Posts Tagged With: Thanksgiving

This and that from re Thai r ment, by 3Th.    18 Pookie 0007 (December 1, 2018)

“Why does our innovation never extend to our conscience?”
Bancroft, Josiah. Senlin Ascends (The Books of Babel) (p. 132). Orbit.

 

Happy Birthday, Jason.

Happy Birthday, Ann.

Happy Hanukkah.

 

 

 

 

TODAY FROM AMERICA:

 

 

A. NATIONAL WELCOME NEW IMMIGRANT’S DAY (Previously known as Thanksgiving).

 
Thanksgiving Day brought with it an intermittent sun to play hide and seek with the rain. We had lunch in the Golden Hills with HRM, Uncle Mask, Adrian and N. I was surprised to see N there. She had come to California a few days before and will remain until late December when she will take HRM to Italy for the Holidays. The lunch featured a well-made ham with several toppings to choose from. I was a bit disconcerted because I had expected I would be minding H during Dick’s absence in early December but with N there, I expect that would not be necessary.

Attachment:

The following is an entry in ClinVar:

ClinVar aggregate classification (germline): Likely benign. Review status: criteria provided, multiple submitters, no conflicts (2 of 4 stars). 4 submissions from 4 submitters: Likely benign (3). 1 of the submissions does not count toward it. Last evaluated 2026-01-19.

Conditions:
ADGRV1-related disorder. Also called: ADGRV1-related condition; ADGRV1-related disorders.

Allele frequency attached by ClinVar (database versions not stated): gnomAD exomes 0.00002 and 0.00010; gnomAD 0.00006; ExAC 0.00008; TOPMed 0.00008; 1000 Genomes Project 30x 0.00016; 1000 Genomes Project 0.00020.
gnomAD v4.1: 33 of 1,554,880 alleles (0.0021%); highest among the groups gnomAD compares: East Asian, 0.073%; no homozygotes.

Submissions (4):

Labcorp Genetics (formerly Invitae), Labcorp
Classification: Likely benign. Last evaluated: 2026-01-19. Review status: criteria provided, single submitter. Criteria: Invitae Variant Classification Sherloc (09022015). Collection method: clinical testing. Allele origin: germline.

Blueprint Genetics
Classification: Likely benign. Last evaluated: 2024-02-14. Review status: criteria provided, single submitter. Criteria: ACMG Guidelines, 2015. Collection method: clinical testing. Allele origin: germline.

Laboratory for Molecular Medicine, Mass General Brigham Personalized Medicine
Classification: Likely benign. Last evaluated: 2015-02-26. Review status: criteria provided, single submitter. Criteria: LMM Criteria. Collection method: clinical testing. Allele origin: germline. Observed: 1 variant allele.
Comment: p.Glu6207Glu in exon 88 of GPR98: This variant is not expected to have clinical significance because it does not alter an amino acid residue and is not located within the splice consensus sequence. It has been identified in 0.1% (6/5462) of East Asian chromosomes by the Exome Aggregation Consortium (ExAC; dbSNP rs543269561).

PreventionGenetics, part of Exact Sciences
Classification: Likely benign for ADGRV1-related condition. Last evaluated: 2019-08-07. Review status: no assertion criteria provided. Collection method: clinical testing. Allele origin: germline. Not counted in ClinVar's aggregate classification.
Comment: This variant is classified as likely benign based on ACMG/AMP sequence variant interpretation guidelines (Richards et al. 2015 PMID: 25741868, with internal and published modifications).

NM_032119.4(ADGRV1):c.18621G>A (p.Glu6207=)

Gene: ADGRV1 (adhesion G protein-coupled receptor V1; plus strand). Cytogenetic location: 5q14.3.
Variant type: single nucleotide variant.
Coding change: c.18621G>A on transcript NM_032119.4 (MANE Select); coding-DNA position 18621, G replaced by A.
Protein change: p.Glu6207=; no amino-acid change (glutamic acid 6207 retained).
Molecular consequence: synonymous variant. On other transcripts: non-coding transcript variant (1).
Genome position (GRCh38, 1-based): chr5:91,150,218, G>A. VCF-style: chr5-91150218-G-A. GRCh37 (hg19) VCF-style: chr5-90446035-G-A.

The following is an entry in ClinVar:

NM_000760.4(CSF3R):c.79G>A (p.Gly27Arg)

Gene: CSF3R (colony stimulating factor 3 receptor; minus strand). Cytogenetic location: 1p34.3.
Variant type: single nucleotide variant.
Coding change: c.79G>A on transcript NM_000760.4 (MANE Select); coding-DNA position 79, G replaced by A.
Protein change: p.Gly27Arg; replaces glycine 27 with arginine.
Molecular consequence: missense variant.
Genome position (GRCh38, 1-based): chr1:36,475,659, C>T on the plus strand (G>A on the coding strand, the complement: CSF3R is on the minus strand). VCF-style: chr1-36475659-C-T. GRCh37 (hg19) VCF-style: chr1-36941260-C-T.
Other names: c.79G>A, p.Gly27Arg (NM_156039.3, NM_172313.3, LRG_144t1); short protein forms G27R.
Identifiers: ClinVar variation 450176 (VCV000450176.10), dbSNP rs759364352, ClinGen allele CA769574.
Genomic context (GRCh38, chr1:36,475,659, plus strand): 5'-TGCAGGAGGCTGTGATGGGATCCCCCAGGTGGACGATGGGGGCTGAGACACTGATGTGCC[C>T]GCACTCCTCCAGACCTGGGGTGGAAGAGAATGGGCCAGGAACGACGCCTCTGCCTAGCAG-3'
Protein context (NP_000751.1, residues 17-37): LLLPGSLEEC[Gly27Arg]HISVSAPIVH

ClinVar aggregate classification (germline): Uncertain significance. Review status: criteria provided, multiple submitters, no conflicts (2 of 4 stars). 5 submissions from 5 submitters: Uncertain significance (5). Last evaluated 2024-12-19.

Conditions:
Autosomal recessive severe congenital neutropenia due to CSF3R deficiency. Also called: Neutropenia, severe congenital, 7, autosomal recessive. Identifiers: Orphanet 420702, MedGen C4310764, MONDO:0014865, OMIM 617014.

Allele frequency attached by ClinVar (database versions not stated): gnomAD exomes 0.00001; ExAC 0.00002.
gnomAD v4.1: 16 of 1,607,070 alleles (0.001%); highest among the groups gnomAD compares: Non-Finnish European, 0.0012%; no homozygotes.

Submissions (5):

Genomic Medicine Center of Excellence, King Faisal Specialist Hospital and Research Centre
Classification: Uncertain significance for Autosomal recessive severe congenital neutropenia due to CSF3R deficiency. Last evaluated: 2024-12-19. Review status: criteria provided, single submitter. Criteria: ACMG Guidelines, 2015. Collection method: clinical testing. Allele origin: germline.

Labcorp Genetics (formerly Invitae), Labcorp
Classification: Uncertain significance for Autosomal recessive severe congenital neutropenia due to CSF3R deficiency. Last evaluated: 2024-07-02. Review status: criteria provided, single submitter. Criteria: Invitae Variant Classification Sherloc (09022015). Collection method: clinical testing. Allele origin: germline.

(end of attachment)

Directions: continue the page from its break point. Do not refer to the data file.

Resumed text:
N and HRM.

Later, we drove back to Sacramento for dinner with Naida’s Daughter Sarah, her family, and their two dogs, a black and white brindled standard poodle named George Washington and Franklyn Delano Roosevelt, a large mixed pit bull and retriever. We brought along Boo-boo, a mixed Chihuahua and whatever, who although he may have lacked the size and prestigious name of the other two dogs, by the end of the night had clearly acquitted himself as an equal.

Dinner included turkey with all the fixings and pumpkin pie and cheesecake for dessert. The cheesecake made by Sarah’s son Charlie, who happily explained to all of us the secret of making a perfect cheesecake — first rule “do not beat your eggs,” mix them slowly using only a certain rotation of one’s arms and shoulders. He then demonstrated the movement. It looked quite painful.